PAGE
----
Saturday, July 7, 2012

Warning: Soap Box

I have watched every food documentary that I could find. I've read books by Michael Pollan and Joel Salatin and Alice Waters. I follow them all on Twitter. I've read and watched interviews. I feel like I am fairly educated as a consumer about where food comes from and how it is produced. I know what CAFO, GMO, GE and Bt stand for. As a family we have tried to "do better". We grow a garden, raise chickens and dairy goats, our meat is either purchased from a local farm or is venison that was hunted by my husband and family. With all of that said, we are still far from "perfect".
Today it finally hit me. We must care less about changing the giant food system and asking our government to regulate them differently. Politics and big business have taken over the country's agricultural system. I've always thought that's what needed changing. Don't get me wrong, as consumers we can help along that change by purchasing organic and grass fed, but that's not enough. I've always felt that I should buy local when I could and grow what I can, but today I had an "aha moment". We MUST grow what we can and depend on our local farmer to ensure our food safety. I realize this is not new. Duh! I would have a "Buy Local, Eat Fresh" sticker on my mini-van if my husband would let me (he's anti all bumper stickers). But I guess I never really committed to it. Like most of America I use the excuse that it's expensive or that so much is unavailable to me. I have to step out and make the change. For real. I can make cheddar crackers for littles instead of buying Annie's Bunnies. I can make icecream or buy the local creamery's at the farm stand.  I don't need to eat ice cream with wreckless abandon. If I pay $7 for a 1/2 gallon I bet I won't eat it all in a week.Well, isn't that a novel idea! Again, duh.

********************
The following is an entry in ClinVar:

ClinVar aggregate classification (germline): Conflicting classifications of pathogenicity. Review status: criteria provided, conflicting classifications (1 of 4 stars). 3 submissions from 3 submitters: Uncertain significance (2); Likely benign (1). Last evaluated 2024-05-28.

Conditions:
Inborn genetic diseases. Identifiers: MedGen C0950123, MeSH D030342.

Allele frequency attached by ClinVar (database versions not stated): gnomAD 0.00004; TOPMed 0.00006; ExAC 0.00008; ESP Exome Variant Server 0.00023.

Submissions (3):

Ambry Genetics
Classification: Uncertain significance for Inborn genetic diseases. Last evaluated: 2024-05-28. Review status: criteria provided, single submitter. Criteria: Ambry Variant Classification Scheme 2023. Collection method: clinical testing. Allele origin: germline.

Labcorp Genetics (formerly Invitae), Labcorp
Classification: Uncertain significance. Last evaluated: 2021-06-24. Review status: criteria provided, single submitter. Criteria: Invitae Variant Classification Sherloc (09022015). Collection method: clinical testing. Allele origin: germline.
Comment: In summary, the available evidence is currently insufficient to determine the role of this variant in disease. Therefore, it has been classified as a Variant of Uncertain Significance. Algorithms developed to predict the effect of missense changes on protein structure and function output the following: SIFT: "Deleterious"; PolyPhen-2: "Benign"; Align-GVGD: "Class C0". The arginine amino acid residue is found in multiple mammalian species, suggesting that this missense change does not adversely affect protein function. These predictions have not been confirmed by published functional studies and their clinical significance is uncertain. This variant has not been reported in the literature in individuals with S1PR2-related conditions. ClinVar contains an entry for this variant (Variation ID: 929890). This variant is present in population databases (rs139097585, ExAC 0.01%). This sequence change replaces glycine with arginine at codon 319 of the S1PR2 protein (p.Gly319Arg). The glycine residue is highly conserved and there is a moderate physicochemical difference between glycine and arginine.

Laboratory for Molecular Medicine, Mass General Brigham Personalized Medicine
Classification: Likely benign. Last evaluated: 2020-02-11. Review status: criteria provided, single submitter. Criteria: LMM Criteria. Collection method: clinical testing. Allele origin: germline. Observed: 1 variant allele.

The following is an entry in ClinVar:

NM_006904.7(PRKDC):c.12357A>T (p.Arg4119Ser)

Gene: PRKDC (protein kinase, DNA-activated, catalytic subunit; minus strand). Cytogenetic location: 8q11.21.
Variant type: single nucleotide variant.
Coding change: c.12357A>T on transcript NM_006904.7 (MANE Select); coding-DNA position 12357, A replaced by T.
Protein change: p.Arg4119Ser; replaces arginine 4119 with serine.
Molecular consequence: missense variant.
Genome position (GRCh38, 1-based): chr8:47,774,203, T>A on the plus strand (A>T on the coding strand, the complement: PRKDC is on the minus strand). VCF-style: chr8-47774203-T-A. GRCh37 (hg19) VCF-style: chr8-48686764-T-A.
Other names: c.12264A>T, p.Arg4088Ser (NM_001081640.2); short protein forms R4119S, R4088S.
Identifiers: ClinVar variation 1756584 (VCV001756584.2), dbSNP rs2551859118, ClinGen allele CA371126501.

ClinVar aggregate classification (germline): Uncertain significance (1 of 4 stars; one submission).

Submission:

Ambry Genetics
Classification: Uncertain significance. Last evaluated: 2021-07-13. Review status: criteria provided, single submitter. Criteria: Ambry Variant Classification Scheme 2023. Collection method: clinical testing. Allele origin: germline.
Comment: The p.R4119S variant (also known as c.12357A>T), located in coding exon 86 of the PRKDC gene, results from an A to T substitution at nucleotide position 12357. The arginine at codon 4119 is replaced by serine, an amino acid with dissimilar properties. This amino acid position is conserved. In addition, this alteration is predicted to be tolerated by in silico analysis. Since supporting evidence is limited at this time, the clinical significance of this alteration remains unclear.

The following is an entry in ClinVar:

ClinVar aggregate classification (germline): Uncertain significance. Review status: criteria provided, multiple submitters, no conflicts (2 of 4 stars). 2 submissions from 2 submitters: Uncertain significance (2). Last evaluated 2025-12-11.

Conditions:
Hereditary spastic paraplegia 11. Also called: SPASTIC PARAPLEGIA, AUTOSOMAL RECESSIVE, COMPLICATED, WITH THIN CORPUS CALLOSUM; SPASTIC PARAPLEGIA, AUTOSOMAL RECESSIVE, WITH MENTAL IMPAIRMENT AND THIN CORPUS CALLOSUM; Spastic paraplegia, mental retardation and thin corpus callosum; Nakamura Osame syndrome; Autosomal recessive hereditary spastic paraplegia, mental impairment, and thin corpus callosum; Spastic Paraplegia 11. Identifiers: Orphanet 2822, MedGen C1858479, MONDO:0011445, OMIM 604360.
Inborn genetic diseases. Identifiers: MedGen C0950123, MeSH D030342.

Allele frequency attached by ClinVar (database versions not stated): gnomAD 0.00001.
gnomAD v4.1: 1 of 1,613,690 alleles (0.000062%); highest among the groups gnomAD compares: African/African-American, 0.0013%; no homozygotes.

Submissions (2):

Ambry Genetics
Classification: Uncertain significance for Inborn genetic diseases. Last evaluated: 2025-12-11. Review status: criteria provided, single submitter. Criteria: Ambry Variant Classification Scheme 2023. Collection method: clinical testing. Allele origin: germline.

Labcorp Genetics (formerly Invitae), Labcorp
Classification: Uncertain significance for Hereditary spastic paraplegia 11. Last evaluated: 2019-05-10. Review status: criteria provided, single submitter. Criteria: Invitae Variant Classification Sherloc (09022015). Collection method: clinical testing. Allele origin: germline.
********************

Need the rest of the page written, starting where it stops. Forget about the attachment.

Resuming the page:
This is not me posting to say that we are setting a 100 mile rule as a family and by no means is this me saying that I've got it all figured out. This is simply me saying, with you as witnesses, that I am ready to step up my game. Can you imagine how much of a difference we could have on our local economy if we chose to buy from our neighbors? If instead of going to Walmart we went to a farmer or sewist or candle maker? If instead of throwing away we paid for repairs. What happened to the days when you bought a quality pair of shoes and took them to a cobbler for repair? Do we even still have cobblers? We could change our part of the world.
 Sustainable farming can feed the world, it can feed our country, state and county. You know what it would require? More farmers. Wow, more jobs! How bout that?! Instead of packing 6000 pigs in a garage and having one guy push buttons that control everything, let's employ a dozen people to tend to the land and raise healthy pigs. Better yet,  raise entire food systems, pigs, cows, chickens, turkeys, and the grass to feed them all.
 A garden large enough to feed my family thru the year will require a ton of work. We aren't there yet, but we can certainly move toward it. That's where I think alot of people bow out of this idea, the work. It's alot of work to produce food. It's easier to buy it and ignore the work. Why do you think a free-range chicken costs $15 while the one in the store is $6? I gaurantee the farmer is making WAY less than Tyson. How can they sell their's for so little?
I'm ready. I'm ready to know my neighbor and embrace the village mentality. I am ready to barter before I buy, reuse before I recycle. I am ready to be better steward of this earth we have been blessed with. I am ready to appreciate the food I eat because I know the work that it required.

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